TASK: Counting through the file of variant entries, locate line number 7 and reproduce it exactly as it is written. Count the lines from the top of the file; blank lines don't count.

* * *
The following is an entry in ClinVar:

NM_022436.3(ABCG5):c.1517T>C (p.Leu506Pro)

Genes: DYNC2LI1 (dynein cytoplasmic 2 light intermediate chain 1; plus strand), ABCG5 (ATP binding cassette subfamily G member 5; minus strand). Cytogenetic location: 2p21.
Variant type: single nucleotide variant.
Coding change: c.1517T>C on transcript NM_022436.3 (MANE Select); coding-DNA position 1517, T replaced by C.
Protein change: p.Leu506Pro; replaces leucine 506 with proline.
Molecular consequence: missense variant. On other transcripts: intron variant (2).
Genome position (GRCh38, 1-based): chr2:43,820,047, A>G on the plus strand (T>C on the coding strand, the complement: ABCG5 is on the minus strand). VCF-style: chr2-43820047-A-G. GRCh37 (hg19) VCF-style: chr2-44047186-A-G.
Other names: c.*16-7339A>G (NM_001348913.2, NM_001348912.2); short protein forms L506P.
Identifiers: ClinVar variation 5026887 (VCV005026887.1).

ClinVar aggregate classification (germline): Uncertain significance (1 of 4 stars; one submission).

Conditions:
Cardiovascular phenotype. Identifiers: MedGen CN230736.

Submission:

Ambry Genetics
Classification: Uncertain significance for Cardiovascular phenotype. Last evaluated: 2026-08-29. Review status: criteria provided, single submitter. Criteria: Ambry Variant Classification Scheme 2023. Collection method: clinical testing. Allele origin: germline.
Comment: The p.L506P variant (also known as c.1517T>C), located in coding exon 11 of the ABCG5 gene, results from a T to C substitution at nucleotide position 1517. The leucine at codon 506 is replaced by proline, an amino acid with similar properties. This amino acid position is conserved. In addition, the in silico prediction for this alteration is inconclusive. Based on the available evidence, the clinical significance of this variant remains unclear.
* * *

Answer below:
Molecular consequence: missense variant. On other transcripts: intron variant (2).